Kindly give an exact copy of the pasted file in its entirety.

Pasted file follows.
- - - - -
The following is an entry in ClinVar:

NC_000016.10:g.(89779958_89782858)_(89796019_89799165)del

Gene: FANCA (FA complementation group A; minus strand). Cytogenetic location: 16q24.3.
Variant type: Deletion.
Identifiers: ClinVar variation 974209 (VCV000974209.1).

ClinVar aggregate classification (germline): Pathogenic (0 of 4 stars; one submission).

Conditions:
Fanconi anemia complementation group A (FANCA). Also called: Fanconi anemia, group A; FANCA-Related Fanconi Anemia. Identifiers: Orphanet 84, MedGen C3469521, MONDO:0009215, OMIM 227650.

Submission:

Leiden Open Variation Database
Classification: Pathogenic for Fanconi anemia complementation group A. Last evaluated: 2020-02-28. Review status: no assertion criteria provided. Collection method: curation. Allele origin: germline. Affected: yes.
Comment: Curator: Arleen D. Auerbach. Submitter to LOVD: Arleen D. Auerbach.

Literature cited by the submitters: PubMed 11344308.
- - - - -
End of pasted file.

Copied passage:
The following is an entry in ClinVar:

NC_000016.10:g.(89779958_89782858)_(89796019_89799165)del

Gene: FANCA (FA complementation group A; minus strand). Cytogenetic location: 16q24.3.
Variant type: Deletion.
Identifiers: ClinVar variation 974209 (VCV000974209.1).

ClinVar aggregate classification (germline): Pathogenic (0 of 4 stars; one submission).

Conditions:
Fanconi anemia complementation group A (FANCA). Also called: Fanconi anemia, group A; FANCA-Related Fanconi Anemia. Identifiers: Orphanet 84, MedGen C3469521, MONDO:0009215, OMIM 227650.

Submission:

Leiden Open Variation Database
Classification: Pathogenic for Fanconi anemia complementation group A. Last evaluated: 2020-02-28. Review status: no assertion criteria provided. Collection method: curation. Allele origin: germline. Affected: yes.
Comment: Curator: Arleen D. Auerbach. Submitter to LOVD: Arleen D. Auerbach.

Literature cited by the submitters: PubMed 11344308.